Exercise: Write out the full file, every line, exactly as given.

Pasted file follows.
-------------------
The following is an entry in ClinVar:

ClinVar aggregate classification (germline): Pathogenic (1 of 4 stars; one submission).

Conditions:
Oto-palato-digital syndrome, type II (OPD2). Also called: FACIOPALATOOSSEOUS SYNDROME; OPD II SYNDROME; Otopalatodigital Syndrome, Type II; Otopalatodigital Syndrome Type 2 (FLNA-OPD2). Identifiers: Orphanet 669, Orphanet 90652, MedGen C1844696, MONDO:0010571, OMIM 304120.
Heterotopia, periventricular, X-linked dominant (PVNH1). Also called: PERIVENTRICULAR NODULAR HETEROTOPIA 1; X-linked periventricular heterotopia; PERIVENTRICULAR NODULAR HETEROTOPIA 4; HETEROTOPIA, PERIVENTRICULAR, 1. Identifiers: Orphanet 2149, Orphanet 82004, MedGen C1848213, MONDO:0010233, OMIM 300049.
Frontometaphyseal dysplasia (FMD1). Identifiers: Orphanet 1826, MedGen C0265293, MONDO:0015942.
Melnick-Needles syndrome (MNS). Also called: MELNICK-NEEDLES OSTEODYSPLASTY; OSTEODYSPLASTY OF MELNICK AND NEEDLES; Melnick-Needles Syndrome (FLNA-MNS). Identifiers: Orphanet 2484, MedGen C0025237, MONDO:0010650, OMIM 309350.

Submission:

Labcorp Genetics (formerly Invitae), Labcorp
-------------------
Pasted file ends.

The following is an entry in ClinVar:

ClinVar aggregate classification (germline): Pathogenic (1 of 4 stars; one submission).

Conditions:
Oto-palato-digital syndrome, type II (OPD2). Also called: FACIOPALATOOSSEOUS SYNDROME; OPD II SYNDROME; Otopalatodigital Syndrome, Type II; Otopalatodigital Syndrome Type 2 (FLNA-OPD2). Identifiers: Orphanet 669, Orphanet 90652, MedGen C1844696, MONDO:0010571, OMIM 304120.
Heterotopia, periventricular, X-linked dominant (PVNH1). Also called: PERIVENTRICULAR NODULAR HETEROTOPIA 1; X-linked periventricular heterotopia; PERIVENTRICULAR NODULAR HETEROTOPIA 4; HETEROTOPIA, PERIVENTRICULAR, 1. Identifiers: Orphanet 2149, Orphanet 82004, MedGen C1848213, MONDO:0010233, OMIM 300049.
Frontometaphyseal dysplasia (FMD1). Identifiers: Orphanet 1826, MedGen C0265293, MONDO:0015942.
Melnick-Needles syndrome (MNS). Also called: MELNICK-NEEDLES OSTEODYSPLASTY; OSTEODYSPLASTY OF MELNICK AND NEEDLES; Melnick-Needles Syndrome (FLNA-MNS). Identifiers: Orphanet 2484, MedGen C0025237, MONDO:0010650, OMIM 309350.

Submission:

Labcorp Genetics (formerly Invitae), Labcorp